The Cubs had Monday off following the second of three consecutive appearances on Sunday Night Baseball, so someone at the Four-Letter must have felt the need to give the news cycle a little push. Joining ESPN 1000’s Waddle & Silvy to talk about the Cubs and Sox, Baseball Tonight’s Karl Ravech shared a dubious report that the Cubs would prefer for Addison Russell to assume his old role while Javy Báez once again bounced around the diamond.
“A lot of the people I spoke to that know the Cubs intimately, that’s how I’m being told the Cubs internally feel,” Ravech said. “That they are better off when Báez has the ability to go play second base and go play third base. Again, I totally understand the argument that I wanna leave Baez at short. I love him at short, who’s a better shortstop than Javier Báez?
“But I know that the Cubs, a lot of them feel like they are better when Russell is your everyday shortstop and you can take Javy Báez and move him around.”
Such an idea failed to hold water on the basis of common sense alone and its credence was further undermined by the source. Ravech is probably a fine person and he’s obviously got sources in the game, but he’s not exactly Ken Rosenthal on the breaking news front. And when literally everyone else with access to the team — even members of the ESPN family — says they’ve heard nothing at all about it, well…
It’s possible that this was an intentional leak from the Cubs to see who’s sharing things with whom or it could simply be one of those deals where someone failed to provide proper context. Not that ESPN would ever promote such a thing. Well, except for A-Rod basically calling Yu Darvish a clubhouse cancer last year and Buster Olney reporting that the Cubs were openly taking offers on Kris Bryant and could have traded him this winter.
I get it, though, there’s probably a lot of pressure to break news and find titillating angles. We saw it pretty much from the moment Jeff Passan joined ESPN after a successful tenure with Yahoo. His long-form pieces continued to be well written and thought-provoking, but he seemed to be in over his head with the breaking stuff.
Hey, glass houses, right? Anyway, the Cubs categorically denied any desires or plans to move Javy off shortstop during media availability prior to Tuesday’s game in Cincy.
There was a recent report indicating that the Cubs internally envision Russell at SS and having Baez moving around between 2B/SS/3B. Both Maddon and Epstein said today there is no truth to that report. The plan going forward is sticking with Baez as the everyday SS.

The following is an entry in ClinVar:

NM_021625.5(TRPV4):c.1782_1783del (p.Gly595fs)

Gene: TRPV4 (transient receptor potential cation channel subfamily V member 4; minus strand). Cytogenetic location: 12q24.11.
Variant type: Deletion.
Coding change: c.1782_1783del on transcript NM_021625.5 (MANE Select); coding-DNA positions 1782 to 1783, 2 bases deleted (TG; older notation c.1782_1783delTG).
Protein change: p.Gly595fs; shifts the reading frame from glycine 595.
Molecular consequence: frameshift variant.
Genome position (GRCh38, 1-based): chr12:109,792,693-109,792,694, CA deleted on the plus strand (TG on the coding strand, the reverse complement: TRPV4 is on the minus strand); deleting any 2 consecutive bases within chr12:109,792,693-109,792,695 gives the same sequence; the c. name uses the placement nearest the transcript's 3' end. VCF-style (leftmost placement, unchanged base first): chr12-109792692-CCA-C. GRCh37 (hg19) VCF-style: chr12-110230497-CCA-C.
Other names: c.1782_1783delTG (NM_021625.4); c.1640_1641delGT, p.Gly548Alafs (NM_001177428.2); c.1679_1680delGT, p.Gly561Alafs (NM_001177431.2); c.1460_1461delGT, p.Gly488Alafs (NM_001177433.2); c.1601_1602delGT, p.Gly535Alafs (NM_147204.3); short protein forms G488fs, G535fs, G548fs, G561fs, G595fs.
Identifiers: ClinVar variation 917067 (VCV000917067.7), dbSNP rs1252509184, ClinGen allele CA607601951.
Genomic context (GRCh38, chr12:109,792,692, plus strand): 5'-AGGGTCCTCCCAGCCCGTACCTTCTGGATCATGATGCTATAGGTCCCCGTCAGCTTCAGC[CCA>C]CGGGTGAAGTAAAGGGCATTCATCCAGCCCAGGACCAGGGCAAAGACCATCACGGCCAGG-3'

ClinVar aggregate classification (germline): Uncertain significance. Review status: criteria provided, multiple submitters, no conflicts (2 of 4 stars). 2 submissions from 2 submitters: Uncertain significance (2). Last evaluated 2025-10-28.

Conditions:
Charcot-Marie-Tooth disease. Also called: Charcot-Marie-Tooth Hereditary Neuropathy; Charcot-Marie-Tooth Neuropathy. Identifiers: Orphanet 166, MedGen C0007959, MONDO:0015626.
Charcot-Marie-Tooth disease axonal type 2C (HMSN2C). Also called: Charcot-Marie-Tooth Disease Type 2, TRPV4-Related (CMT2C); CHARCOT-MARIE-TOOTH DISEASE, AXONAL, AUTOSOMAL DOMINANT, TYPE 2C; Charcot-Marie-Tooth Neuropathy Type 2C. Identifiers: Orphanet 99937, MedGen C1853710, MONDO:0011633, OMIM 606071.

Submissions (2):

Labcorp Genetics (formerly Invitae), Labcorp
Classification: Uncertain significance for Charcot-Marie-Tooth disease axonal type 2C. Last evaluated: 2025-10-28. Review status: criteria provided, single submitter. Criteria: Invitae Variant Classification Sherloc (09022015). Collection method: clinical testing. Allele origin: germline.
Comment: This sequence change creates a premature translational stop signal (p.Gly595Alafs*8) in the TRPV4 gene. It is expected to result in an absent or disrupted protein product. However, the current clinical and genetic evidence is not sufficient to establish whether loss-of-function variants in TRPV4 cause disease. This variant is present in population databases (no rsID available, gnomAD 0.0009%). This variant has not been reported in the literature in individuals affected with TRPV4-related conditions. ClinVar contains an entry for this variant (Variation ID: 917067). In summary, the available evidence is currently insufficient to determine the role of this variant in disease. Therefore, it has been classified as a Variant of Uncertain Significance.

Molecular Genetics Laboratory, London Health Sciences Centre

— Jordan Bastian (@MLBastian) May 14, 2019
“Javy’s been one of the most dynamic players in the league,” Theo Epstein said, per Patrick Mooney. “So as we talked about a week or two ago, I think it makes sense to give him some reliability knowing he’s going to be in the lineup every day (and) he’s going to be playing shortstop.
“We have so many other players with versatility and moving parts that it makes sense to keep Javy where he is, where he’s doing a great job.”
Move along, nothing to see here. But there is probably a lesson in all this, maybe even a couple of them. The first, as Beck famously warned, is don’t believe everything that you breathe. Another is to make sure you apply whatever manner of critical thinking skills you possess when you hear something that sounds fishy.
Maybe the person giving the report simply had a bad source or the team is floating a trial balloon to see what kind of reaction the news gets. Or maybe it’s just the natural degradation of facts as information is passed along from one person to the next and so on.
As I wrote Monday, I’m sure the Cubs would like for Russell to once again become a legitimate offensive threat who’s also got a Gold Glove and a silver tongue. But his bat has gone wanting over the last few seasons and his UZR/150 (a defensive measure scaled to 150 games) has decreased markedly since his rookie year as health issues have limited his range and arm.
Anyway, the moral of the story is that the Cubs aren’t moving Javy from short unless it’s for the occasional rest day, at which point Russell can take his spot for a game.